This article is brought to you by the new Higher Learning LV Core Cannabis course.
A June 2022 research study conducted in Croatia and entitled "Endocannabinoids, Anandamide and 2-Arachidonoylglycerol, as Prognostic Markers of Sepsis Outcome and Complications" that was published in the journal Cannabis and Cannabinoid Research explored the potential benefits and underlying dynamics of the endocannabinoids anandamide and 2-AG in sepsis patients.
According to the Mayo Clinic, sepsis (also known as blood poisoning) is a "potentially life-threatening condition that occurs when the body's response to an infection damages its own tissues." Sepsis occurs when the infection-fighting processes "turn on the body" and cause "organs to function poorly and abnormally."
Sepsis may progress to septic shock, which is a dramatic drop in blood pressure that "can lead to severe organ problems and death." Traditional treatments include antibiotics and intravenous fluids.
Statistics published by the U.S. Centers for Disease Control and Prevention report that, in a typical year, about 1.7 million adults in the U.S. will develop sepsis. Of these, 350,000 will die during their hospitalization or will be discharged to hospice. One in three people who die in a hospital "had sepsis during that hospitalization." The organization notes that sepsis, "or the infection causing sepsis, starts before a patient goes to the hospital in nearly 87 percent of cases."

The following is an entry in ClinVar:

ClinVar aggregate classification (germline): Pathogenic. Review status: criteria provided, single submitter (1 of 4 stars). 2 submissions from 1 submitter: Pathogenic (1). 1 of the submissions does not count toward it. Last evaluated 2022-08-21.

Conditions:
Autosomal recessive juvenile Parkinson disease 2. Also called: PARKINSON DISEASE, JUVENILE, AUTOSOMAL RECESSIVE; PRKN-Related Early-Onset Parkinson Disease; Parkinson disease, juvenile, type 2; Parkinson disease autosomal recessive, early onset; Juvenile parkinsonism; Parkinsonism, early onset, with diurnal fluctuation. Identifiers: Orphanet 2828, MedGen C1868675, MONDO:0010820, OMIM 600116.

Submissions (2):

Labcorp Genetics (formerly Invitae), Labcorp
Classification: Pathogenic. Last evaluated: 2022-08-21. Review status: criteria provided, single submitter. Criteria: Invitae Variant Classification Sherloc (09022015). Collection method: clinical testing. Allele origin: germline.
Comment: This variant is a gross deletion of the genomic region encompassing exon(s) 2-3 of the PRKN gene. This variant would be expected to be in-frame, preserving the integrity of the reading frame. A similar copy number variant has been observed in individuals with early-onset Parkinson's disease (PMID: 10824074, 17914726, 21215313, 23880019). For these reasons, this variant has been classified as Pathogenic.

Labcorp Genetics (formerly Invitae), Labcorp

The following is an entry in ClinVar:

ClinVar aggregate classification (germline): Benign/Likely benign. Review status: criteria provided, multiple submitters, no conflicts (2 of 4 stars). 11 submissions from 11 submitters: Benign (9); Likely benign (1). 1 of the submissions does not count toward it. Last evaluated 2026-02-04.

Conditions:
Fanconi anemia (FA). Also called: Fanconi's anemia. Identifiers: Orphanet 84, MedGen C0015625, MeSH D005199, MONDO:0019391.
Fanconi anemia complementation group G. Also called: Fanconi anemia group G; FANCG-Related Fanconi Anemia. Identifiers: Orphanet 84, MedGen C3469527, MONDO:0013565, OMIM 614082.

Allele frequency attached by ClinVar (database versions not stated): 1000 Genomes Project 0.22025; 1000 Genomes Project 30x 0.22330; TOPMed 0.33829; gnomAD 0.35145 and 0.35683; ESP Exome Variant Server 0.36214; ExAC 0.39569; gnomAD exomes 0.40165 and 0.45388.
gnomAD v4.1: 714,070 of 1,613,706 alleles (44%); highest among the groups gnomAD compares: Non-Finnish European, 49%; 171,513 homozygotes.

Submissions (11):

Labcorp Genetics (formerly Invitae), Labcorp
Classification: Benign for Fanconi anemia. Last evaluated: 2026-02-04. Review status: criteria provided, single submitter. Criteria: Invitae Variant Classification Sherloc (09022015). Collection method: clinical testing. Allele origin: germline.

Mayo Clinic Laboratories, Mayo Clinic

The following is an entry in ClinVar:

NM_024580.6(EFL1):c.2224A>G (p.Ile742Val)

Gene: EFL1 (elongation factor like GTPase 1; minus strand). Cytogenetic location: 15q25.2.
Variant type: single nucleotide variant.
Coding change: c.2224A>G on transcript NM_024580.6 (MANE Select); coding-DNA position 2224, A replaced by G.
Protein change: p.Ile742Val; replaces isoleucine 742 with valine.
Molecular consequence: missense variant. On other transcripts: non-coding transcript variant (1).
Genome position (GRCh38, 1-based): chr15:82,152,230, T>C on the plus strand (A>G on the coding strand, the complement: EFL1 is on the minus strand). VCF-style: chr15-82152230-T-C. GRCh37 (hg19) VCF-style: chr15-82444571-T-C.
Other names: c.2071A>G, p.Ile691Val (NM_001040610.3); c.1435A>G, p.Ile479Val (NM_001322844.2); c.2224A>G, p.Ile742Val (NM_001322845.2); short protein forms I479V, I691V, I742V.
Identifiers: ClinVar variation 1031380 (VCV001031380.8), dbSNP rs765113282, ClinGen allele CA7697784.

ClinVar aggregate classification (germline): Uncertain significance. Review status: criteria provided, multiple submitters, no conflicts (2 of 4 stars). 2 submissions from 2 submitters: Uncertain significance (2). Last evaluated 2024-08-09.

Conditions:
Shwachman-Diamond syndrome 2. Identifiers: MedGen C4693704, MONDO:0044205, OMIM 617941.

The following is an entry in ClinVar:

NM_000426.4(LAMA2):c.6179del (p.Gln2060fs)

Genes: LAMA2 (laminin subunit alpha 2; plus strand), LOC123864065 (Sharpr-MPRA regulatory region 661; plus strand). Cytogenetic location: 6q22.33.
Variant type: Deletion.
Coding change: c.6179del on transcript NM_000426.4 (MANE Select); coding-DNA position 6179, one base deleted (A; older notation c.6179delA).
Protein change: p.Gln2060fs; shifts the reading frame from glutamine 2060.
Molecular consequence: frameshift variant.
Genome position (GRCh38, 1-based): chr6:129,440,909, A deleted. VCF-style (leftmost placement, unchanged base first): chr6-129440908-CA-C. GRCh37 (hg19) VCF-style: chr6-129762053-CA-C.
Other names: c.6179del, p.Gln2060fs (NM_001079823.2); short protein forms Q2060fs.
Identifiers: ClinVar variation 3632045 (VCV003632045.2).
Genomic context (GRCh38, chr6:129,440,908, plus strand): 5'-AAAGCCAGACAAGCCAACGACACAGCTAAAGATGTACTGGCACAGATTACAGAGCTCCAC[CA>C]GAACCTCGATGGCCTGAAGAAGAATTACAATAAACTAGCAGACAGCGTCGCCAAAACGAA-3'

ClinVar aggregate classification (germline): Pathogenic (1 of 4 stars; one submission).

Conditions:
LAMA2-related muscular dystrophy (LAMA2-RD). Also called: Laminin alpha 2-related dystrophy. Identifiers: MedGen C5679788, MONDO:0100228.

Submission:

Nearly half of the 49 million cases in 2017 were children, "with an estimated 20 million cases and 2.9 million global deaths in children under five years of age."
According to the World Health Organization, sepsis is a "syndromic response to infection." It is estimated that, in 2017, there were 49 million cases of sepsis and 11 million sepsis-related deaths worldwide (accounting for 20 percent of all global deaths). Nearly half of the 49 million cases in 2017 were children, "with an estimated 20 million cases and 2.9 million global deaths in children under five years of age."
Most Sepsis Cases in Low-income Countries
The organization reported that "significant regional disparities in sepsis incidence and mortality exist" and that "approximately 85 percent of sepsis cases and sepsis-related deaths worldwide occurred in low- and middle-income countries."
The study noted that sepsis is a "complex, heterogeneous syndrome that causes multiple organ dysfunction due to a dysregulated host response to infection. Despite a better understanding of its pathophysiology and improved management, sepsis remains a major clinical challenge due to its fearsome complications."
The study's authors reported that a major challenge in the goal to improve treatment of sepsis patients is "early prediction of sepsis complications." Because so little is known about the role of the endocannabinoid system (ECS) in sepsis, the goal of this scientific investigation was to "assess the prognostic role of endocannabinoids, anandamide (AEA) and 2-arachidonoylglycerol (2-AG), as early predictors of mortality" and the overall treatment of sepsis.
106 Sepsis Patients in Cohort